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Dr. William Alexander Jackson Ross

Dr. William Alexander Jackson Ross was born on November 26, 1937, in Detroit, Michigan. After receiving his high school diploma from Detroit’s Cass Tech High School in 1955, Ross attended the University of Michigan from 1956 to 1958, and Wayne State University from 1958 to 1960; he earned his medical degree from Meharry Medical College in 1964.

After medical school, Ross joined the Navy’s Medical Corps as an intern in 1964, and then worked as a doctor in the U.S. Navy from 1969 through 1973. Becoming a qualified submarine medical officer in 1966, Ross became the first African American submarine doctor in U.S. Navy history. Ross served aboard the U.S.S. George C. Marshall from 1968 to 1969, where he was the first African American officer to receive a Golden Dolphin Award from the U.S. Navy.

After leaving the Navy and moving to Oakland, California, Ross joined the West Oak Health Center as a consultant orthopedic surgeon and teacher; he later became the chief of orthopedics at Herrick Hospital in Berkeley, California.

A member of the Arlington Medical Group, Ross is also a member of the National Medical Association; The American Medical Association; the NAACP; and Alpha Phi Alpha. Ross and his wife, Etna, have raised four children.

Mr. Ross passed away on January 14, 2007.

Accession Number

A2005.089

Sex

Male

Interview Date

3/31/2005

Last Name

Ross

Maker Category
Marital Status

Married

Middle Name

Alexander Jackson

Schools

Cass Technical High School

Sampson Elementary School

Wayne State University

University of Michigan

Meharry Medical College

First Name

William

Birth City, State, Country

Detroit

HM ID

ROS02

Favorite Season

Fall

State

Michigan

Favorite Vacation Destination

Southern Spain

Favorite Quote

Let's Roll.

Bio Photo
Speakers Bureau Region State

California

Interview Description
Birth Date

11/26/1937

Birth Place Term
Speakers Bureau Region City

Bay Area/Oakland

Country

USA

Favorite Food

Pork Chops, Rice

Death Date

1/14/2007

Short Description

Orthopedic surgeon and physician Dr. William Alexander Jackson Ross (1937 - 2007 ) was the first African American submarine doctor in U.S. Navy history and the first African American officer to receive a Golden Dolphin Award from the U.S. Navy. He is chief of orthopedics at Herrick Hospital in Berkeley, California.

Employment

US Naval Yard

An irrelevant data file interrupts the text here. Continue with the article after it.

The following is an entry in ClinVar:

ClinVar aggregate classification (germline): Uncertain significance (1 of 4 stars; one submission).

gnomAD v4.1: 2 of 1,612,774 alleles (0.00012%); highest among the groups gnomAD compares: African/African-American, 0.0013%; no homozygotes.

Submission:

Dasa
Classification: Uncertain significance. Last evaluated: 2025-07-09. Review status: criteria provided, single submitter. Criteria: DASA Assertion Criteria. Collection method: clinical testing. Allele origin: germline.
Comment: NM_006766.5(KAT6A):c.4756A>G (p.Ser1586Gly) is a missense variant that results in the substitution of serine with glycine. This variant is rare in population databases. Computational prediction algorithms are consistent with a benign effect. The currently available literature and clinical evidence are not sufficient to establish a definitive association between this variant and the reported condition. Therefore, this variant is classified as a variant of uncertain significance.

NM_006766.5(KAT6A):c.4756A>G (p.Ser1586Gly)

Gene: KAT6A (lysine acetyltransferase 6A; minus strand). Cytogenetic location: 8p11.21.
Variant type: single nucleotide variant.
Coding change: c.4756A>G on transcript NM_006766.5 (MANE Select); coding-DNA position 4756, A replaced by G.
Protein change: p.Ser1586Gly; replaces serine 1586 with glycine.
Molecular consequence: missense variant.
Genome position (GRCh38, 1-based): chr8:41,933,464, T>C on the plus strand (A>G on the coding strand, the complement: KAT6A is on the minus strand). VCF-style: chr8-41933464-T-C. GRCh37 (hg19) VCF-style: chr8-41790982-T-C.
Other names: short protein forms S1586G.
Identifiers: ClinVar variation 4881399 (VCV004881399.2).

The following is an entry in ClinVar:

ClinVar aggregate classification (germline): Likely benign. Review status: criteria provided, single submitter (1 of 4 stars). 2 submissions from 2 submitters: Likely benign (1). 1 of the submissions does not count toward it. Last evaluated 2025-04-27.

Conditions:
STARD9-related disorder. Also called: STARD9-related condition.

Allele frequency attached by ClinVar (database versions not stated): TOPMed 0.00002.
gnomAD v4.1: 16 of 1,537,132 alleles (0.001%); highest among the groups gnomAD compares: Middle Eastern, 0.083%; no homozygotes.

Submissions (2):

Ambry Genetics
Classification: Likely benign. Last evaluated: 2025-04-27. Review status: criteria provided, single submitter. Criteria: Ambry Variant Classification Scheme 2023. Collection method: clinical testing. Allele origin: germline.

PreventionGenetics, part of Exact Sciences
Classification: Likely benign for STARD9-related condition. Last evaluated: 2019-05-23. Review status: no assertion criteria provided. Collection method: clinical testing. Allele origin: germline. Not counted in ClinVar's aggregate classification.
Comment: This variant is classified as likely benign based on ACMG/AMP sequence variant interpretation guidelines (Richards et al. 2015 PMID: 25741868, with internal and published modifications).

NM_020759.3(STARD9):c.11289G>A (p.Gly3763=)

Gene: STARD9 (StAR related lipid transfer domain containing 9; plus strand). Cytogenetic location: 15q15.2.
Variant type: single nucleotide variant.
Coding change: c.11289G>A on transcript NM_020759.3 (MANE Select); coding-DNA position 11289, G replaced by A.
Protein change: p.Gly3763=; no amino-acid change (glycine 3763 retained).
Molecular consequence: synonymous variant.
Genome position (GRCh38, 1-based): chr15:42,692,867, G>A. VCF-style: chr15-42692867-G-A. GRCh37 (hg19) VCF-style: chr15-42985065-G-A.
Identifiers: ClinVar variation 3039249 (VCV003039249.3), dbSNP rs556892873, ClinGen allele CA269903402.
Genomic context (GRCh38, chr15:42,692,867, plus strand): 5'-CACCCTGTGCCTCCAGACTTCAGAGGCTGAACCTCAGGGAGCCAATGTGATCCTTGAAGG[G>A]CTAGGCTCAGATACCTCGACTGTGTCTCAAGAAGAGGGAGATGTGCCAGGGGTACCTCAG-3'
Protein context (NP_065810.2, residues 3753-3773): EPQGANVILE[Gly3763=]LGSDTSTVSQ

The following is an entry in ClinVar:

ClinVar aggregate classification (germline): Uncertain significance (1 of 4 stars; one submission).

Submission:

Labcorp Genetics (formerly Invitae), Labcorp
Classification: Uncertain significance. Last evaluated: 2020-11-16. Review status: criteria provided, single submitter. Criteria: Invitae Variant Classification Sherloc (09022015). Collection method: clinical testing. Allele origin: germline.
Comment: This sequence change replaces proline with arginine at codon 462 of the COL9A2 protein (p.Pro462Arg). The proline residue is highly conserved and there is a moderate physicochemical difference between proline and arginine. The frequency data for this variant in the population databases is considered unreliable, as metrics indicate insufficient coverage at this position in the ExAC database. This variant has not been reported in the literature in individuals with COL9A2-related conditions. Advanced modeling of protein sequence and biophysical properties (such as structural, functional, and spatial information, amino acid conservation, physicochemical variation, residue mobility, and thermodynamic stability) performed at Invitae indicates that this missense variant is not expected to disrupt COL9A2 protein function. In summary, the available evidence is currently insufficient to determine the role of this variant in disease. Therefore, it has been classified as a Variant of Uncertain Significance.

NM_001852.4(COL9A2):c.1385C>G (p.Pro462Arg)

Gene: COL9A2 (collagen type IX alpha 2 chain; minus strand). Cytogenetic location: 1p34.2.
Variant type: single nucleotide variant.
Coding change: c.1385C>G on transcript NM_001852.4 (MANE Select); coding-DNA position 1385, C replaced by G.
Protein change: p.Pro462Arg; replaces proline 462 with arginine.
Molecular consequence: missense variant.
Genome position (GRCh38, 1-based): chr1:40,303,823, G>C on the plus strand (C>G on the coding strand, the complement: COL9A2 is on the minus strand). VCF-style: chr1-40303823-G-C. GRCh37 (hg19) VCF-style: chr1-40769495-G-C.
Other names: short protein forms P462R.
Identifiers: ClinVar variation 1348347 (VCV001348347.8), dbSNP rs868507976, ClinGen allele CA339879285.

West Oak Health Center

Herrick Hospital

Favorite Color

Green Olive

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DAStories

<a href="https://da.thehistorymakers.org/story/278407">Tape: 1 Story: 1 - Slating of Dr. William Alexander Jackson Ross' interview</a>

<a href="https://da.thehistorymakers.org/story/278408">Tape: 1 Story: 2 - Dr. William Alexander Jackson Ross lists his favorites</a>

<a href="https://da.thehistorymakers.org/story/278409">Tape: 1 Story: 3 - Dr. William Alexander Jackson Ross remembers his mother, Julia Josephine Jackson</a>

<a href="https://da.thehistorymakers.org/story/278410">Tape: 1 Story: 4 - Dr. William Alexander Jackson Ross describes his father, Turner William Ross</a>

<a href="https://da.thehistorymakers.org/story/278411">Tape: 1 Story: 5 - Dr. William Alexander Jackson Ross describes his family lineage</a>

<a href="https://da.thehistorymakers.org/story/278412">Tape: 1 Story: 6 - Dr. William Alexander Jackson Ross describes his earliest childhood memory</a>

<a href="https://da.thehistorymakers.org/story/278413">Tape: 1 Story: 7 - Dr. William Alexander Jackson Ross describes his sister, Lula Ross</a>

<a href="https://da.thehistorymakers.org/story/278414">Tape: 1 Story: 8 - Dr. William Alexander Jackson Ross describes his neighborhood as a child</a>

<a href="https://da.thehistorymakers.org/story/278415">Tape: 1 Story: 9 - Dr. William Alexander Jackson Ross describes the smells of his childhood</a>

<a href="https://da.thehistorymakers.org/story/278416">Tape: 1 Story: 10 - Dr. William Alexander Jackson Ross remembers his time at William T. Sampson Elementary School</a>

<a href="https://da.thehistorymakers.org/story/278417">Tape: 1 Story: 11 - Dr. William Alexander Jackson Ross describes Cass Technical High School</a>

<a href="https://da.thehistorymakers.org/story/278418">Tape: 2 Story: 1 - Dr. William Alexander Jackson Ross remembers his sixth grade teacher</a>

<a href="https://da.thehistorymakers.org/story/278419">Tape: 2 Story: 2 - Dr. William Alexander Jackson Ross describes his activities as a teenager</a>

<a href="https://da.thehistorymakers.org/story/278420">Tape: 2 Story: 3 - Dr. William Alexander Jackson Ross describes his college experience</a>

<a href="https://da.thehistorymakers.org/story/278421">Tape: 2 Story: 4 - Dr. William Alexander Jackson Ross remembers being a social worker in college</a>

<a href="https://da.thehistorymakers.org/story/278422">Tape: 2 Story: 5 - Dr. William Alexander Jackson Ross remembers his time at Meharry Medical College in Nashville, Tennessee</a>

<a href="https://da.thehistorymakers.org/story/278423">Tape: 2 Story: 6 - Dr. William Alexander Jackson Ross remembers attending the March on Washington</a>

<a href="https://da.thehistorymakers.org/story/278424">Tape: 2 Story: 7 - Dr. William Alexander Jackson Ross explains how he became the first black officer on a submarine in the U.S. Navy</a>

<a href="https://da.thehistorymakers.org/story/278425">Tape: 2 Story: 8 - Dr. William Alexander Jackson Ross speaks about being one of the only black officers in the U.S. Navy</a>